My worst-guess is that this is a two-fold problem and has to do with R&M frame design. There is simply not enough room for error or adjustment on the frame where the brake caliper is mounted. The complexity of the rear wheel mounts, derailleur, gears, hydraulic brake, etc., is also, IMHO, missing something. Unlike the front wheel, which has a through-axil, and requires no vertical or horizontal movement, the rear wheel, when removed, drops vertically. In this complex mounting situation there also needs to be some way to move the wheel horizontally if the brake caliper can no longer be adjusted. Needless to say, R&M have made something complex that should probably be a bit simpler. But on that note, I digress again.

All in all, this is a fantastic bike and at this point I wouldn’t trade it for anything but a Stromer ST2 at half-price. (And even with such an offer I’d have to think twice.) I’m hoping that in time I’ll figure out some of the complexities of it on my own. Till then, humming and squeaking be damned.

-Rant (and ride) on

-T

Mini Clubman Über Fun And Electric Bike Cheat Galore Or How I Learned To Love A Car Hitch

Subtitle: This Is Not A Review Of A 2017 Mini Clubman.

Sometimes when I’m riding around on my e-bike I hear these voices. At first I didn’t make much of the voices. But then they grew, they increased, and although they never got louder, they became part of life. After having lived among #Eurowastelanders for so long, especially z’Germans, I’m not unaccustomed to these voices, don’t you know. But I am, every once-a-once, surprised by what these voices say. For example. Most recently these voices made rude comments about the bike I’m riding. “Oh, he’s on an e-bike,” someone smirked. Or. “Look. That doesn’t count. It’s an e-bike.” And then there’s my favourite. “Guido, if you buy me an e-bike I’ll fcuk your brains out,” said the Wessie-schlampe to her half Italian pseudo boyfriend as I roared past them at 25km/h. But let’s not weird out too much worst-writing about living in tax them by the pu$$y Europe.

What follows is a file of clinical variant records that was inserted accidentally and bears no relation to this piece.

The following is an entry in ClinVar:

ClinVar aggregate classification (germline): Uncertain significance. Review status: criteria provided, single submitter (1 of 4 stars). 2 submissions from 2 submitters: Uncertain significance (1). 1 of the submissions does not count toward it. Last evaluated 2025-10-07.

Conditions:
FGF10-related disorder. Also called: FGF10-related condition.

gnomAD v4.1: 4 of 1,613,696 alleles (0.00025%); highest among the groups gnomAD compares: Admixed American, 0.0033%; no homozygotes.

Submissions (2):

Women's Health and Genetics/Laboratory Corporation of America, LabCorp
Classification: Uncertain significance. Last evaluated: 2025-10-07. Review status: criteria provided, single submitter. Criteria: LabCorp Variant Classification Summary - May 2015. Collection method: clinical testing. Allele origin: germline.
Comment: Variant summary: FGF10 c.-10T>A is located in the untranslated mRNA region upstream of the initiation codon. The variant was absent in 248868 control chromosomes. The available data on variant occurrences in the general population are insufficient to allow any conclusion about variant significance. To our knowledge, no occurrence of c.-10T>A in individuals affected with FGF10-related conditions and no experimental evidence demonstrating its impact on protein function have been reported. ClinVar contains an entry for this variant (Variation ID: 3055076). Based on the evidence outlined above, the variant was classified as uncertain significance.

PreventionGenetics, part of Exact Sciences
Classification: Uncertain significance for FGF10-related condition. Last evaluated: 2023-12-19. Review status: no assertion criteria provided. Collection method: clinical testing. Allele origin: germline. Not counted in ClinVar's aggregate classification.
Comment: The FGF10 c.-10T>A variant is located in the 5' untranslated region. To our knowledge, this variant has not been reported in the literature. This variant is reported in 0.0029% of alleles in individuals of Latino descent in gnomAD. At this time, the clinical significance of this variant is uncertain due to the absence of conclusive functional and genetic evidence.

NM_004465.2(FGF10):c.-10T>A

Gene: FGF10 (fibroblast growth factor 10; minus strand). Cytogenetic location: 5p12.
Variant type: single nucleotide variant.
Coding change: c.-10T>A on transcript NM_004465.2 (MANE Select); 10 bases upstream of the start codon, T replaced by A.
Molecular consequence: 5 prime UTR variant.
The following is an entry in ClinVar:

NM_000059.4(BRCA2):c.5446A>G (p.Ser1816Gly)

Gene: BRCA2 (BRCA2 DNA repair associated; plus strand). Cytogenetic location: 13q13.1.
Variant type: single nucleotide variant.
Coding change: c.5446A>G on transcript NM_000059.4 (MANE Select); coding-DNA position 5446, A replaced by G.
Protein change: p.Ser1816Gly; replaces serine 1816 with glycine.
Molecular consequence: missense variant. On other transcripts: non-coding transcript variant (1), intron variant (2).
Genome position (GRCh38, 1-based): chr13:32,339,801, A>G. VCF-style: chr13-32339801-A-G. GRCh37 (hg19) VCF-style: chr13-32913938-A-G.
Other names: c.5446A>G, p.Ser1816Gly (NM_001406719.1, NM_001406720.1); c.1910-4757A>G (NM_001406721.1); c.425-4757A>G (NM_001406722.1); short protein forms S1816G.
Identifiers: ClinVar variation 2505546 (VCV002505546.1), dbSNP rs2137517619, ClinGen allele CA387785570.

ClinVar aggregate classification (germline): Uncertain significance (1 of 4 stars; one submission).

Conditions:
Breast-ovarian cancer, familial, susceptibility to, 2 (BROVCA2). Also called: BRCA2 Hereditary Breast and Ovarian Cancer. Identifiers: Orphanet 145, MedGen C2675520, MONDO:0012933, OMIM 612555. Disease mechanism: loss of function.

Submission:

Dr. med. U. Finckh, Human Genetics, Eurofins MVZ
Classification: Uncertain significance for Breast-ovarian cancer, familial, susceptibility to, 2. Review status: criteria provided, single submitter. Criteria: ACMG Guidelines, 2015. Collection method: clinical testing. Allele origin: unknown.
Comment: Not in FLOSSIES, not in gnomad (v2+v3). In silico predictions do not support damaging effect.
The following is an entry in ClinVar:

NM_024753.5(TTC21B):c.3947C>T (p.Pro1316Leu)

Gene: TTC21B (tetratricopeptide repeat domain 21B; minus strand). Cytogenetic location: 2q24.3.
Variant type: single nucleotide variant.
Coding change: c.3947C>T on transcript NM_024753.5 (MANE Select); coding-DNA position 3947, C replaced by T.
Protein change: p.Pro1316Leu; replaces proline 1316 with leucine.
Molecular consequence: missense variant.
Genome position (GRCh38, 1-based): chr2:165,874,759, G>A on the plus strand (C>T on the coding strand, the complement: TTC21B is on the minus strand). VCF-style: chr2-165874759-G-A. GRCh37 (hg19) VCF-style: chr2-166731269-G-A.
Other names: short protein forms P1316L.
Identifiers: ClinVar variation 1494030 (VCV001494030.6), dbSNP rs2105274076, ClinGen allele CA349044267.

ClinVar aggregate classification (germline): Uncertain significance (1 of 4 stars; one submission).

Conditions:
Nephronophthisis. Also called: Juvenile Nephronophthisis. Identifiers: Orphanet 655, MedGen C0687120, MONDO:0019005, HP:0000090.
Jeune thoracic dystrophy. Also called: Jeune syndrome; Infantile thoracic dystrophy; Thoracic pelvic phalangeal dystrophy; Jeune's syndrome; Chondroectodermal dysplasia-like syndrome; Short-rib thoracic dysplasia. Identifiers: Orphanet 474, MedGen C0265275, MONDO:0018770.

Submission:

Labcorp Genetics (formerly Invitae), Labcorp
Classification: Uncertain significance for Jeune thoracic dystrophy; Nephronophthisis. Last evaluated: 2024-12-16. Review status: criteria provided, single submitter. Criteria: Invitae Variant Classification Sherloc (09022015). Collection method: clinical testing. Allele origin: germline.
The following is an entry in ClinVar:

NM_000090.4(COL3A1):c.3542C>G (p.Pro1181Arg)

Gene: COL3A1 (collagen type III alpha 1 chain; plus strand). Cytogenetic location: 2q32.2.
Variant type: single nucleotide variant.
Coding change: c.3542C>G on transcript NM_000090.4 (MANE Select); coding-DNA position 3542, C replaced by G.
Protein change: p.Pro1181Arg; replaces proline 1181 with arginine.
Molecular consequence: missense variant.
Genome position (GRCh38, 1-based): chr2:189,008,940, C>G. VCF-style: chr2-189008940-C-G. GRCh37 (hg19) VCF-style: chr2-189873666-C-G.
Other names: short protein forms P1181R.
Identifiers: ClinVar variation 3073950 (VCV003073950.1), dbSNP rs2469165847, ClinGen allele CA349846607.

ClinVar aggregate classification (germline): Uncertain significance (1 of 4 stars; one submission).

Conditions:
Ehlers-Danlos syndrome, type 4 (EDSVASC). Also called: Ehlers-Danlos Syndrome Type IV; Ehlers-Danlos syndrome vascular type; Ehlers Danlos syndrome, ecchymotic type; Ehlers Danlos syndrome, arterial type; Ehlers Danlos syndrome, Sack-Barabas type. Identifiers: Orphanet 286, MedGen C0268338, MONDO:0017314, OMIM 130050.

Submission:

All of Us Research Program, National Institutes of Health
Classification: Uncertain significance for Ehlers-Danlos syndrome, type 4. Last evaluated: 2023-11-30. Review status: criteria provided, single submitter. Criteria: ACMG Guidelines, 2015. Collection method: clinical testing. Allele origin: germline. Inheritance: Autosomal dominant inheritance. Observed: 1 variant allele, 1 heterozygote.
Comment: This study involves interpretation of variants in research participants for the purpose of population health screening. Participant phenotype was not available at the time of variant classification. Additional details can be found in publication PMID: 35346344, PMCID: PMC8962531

Although in my first e-bike post I made the claim that we gave up our second car so that we could become a single car household, and now we have two cars (again), I did not lie. Even though we’re once again a two-car household–on account my better half did something useful with her recent work slash compensation bonus–this situation is only temporary. After next September we will once again be a single car household. That’s when we are giving up the scam that is German corporate cars via greed mongering leasing companies. In the meantime, I’ve been given the challenge by my better-half to get used to our new vehicle and, more importantly, get it ready to do what it is we need it to do. I’m referring, of course, to our continuing to be not only a single car household but also to rely on our e-bikes for all of our local transportation needs and even some of our longer distance needs. That is, I use my e-bike for almost all my household chores. Whether I’m grocery shopping, picking up packages, or meeting with people in the city, my transportation of choice is my e-bike. Unless, of course, I have to lug around a few cases of beer, water or large amounts dog food for Beckett, our little killer pug. But that’s neither here nor there. Since I just surpassed my first year of e-bike ownership, I can’t say that I’m disappointed in this source of transport. Now that we’ve added a really, really cool Mini Cooper Clubman to the mix–with a friggin hitch–things have only gotten cooler.